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Family Dollar Sees PL Gains, But Improved Margins Elusive

January 17, 2011
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Expanding private label is important to expanding gross margins that have been buffeted by cost pressures, Family Dollar Stores’ CEO said in his latest call with industry analysts.



Expanding private label is important to expanding gross margins that have been buffeted by cost pressures, Family Dollar Stores’ CEO said in his latest call with industry analysts.
 
Family Dollar Stores’ President and CEO Howard Levine made extensive comments during the call on the company’s commitment to growing private label as part of programs to expand in-stock consumables and improve gross margins amidst rising commodity prices. Family Dollar Stores is the second largest dollar store chain in the United States.
 
“While we have made significant progress in expanding our penetration of private brands, we want to move faster,” says Levine. “As a result, I'm pleased to announce that we recently established a strategic partnership with a leading sales and marketing company dedicated to the private brand space.”
 

In recent quarters, consumable sales expansion at Family Dollar was driven primarily through the addition of national brands, says Levine, noting that national brands expansion is a relatively quick way to increase assortment in key areas, but that it doesn't generally contribute to gross margin expansion.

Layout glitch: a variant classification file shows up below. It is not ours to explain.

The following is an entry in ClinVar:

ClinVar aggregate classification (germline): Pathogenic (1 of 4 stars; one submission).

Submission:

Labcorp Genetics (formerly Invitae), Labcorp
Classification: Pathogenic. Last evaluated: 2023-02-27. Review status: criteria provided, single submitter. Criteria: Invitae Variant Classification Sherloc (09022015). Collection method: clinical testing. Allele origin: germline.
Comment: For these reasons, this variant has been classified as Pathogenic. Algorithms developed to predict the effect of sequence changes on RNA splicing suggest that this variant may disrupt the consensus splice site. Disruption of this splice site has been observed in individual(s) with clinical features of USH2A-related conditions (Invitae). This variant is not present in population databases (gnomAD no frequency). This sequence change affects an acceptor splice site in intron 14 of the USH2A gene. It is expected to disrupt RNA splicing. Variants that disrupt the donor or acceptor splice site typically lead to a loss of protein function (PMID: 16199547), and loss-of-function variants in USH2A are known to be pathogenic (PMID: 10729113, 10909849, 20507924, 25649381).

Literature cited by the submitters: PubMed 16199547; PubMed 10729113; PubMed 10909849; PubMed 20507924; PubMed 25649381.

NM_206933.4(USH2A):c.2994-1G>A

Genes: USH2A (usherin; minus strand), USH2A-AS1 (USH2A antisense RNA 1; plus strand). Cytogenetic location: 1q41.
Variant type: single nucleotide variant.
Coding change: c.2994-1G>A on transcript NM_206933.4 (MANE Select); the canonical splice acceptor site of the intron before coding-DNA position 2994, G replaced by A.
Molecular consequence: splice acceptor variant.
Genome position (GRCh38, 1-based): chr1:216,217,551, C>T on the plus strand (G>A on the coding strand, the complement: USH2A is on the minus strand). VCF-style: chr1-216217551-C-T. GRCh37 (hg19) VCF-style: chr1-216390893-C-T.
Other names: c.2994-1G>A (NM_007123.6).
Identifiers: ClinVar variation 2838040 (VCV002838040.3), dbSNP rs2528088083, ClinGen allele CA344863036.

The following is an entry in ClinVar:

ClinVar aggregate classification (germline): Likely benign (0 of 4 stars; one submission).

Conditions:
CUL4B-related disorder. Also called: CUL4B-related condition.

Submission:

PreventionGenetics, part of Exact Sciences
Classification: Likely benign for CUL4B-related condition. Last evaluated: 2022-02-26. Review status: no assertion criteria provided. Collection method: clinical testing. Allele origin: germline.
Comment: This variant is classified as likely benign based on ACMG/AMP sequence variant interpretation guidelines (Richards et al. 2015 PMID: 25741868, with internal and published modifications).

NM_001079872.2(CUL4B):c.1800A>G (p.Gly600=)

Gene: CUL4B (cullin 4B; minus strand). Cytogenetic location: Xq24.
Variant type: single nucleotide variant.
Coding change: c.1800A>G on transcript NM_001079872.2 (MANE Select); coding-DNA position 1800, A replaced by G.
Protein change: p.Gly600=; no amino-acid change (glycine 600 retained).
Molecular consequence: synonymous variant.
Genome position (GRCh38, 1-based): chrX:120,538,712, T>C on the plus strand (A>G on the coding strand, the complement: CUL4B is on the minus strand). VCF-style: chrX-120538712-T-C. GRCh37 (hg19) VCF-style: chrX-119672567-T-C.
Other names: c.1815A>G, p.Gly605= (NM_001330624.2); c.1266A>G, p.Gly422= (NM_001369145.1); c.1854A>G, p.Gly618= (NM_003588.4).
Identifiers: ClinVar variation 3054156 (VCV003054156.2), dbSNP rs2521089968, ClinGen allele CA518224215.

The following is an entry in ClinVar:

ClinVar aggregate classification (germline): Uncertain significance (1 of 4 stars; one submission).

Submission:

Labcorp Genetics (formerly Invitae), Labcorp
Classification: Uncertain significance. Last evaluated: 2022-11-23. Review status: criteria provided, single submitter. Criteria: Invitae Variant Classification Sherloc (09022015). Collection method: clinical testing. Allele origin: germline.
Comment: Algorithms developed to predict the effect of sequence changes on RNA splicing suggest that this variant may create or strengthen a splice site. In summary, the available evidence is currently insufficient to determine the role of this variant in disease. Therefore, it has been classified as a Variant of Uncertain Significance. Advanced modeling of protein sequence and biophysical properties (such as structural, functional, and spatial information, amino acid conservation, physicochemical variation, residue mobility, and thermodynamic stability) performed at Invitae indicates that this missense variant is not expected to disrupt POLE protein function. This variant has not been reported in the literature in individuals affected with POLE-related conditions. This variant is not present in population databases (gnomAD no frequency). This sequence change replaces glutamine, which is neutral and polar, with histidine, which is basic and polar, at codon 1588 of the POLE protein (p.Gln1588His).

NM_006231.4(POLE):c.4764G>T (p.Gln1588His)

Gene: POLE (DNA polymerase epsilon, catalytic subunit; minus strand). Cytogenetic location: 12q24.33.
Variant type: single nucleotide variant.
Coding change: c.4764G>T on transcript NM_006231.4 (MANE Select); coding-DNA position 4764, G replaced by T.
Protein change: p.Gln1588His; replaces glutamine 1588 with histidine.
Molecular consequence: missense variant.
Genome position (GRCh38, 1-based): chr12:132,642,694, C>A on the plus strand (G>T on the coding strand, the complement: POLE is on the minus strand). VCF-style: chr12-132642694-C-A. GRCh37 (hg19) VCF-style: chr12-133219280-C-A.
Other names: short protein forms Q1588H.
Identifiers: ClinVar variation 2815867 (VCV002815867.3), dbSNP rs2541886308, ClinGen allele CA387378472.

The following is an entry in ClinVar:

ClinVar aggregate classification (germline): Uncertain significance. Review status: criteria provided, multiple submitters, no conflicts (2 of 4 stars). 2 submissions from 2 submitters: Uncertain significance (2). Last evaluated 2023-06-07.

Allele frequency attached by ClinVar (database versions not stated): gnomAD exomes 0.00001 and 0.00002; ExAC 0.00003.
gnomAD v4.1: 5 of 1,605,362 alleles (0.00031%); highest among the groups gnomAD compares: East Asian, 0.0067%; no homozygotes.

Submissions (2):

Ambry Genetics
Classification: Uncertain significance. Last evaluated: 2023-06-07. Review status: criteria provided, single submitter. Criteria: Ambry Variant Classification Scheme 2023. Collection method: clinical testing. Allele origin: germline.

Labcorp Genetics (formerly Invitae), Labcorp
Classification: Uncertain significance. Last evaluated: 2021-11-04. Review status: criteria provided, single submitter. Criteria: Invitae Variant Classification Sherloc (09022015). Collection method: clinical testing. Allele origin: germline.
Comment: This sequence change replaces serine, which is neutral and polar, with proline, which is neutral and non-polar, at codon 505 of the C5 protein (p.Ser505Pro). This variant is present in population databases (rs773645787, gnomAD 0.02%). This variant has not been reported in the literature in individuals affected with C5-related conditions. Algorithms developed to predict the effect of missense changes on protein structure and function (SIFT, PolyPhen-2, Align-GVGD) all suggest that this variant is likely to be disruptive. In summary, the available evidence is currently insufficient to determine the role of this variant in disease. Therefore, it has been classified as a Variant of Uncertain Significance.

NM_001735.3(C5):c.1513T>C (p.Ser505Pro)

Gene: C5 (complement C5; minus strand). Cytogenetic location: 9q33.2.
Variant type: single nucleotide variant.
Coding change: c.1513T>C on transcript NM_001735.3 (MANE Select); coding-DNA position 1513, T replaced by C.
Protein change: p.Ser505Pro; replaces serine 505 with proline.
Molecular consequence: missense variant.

“Consequently, we are working aggressively to better balance sales of national brands and sales of private brands,” he says, resulting already in the introduction of a new Family Dollar brands as well as conversion of vendor control labels. The company, says Levine, now has more control over quality standards and a greater opportunity to leverage brand value.
 
“During the first quarter, we continued to expand our penetration of private brands. For example, today our Kidgets assortment accounts for half of our diaper sales, and this fall we introduced even more Kidgets baby-care items for our customers,” says Levine. Another area of private label expansion was assortment expansion for the company’s Family Gourmet products.
 

In addition, says Levine, “Our investments to build an integrated global supply chain will support our private brand goals while also enabling us to reduce our merchandising costs. Last year, less than 10 percent of our purchases were imported directly by us. We believe that we can reduce cost and improve quality with a better balance between direct relationships, agents, and U.S.-based trading companies. This year we have taken a significant step toward this goal with the opening of an office in Hong Kong.”

The company’s private brand program already has gained “some fairly significant momentum. In the first quarter, we had roughly a 24 percent increase in that area and a 30 percent increase in our private brand program in the consumable arena,” Levine says.
 
At the same time, Levine admits, “Private brands thus far have not been a contributor to the gross margin expansion. What we've talked about is a very strong effort to improve quality, to make sure that when we put our name on a product that we're hitting name brand equivalence, and we’ve worked hard and spent money to do that. We're starting to see some benefits from that.”
 

Family Dollar operates more than 6,800 outlets in the Untied States. Sales for its FY 2011 first quarter, ending Nov. 27, 2010, rose 9.5 percent to $2 billion.

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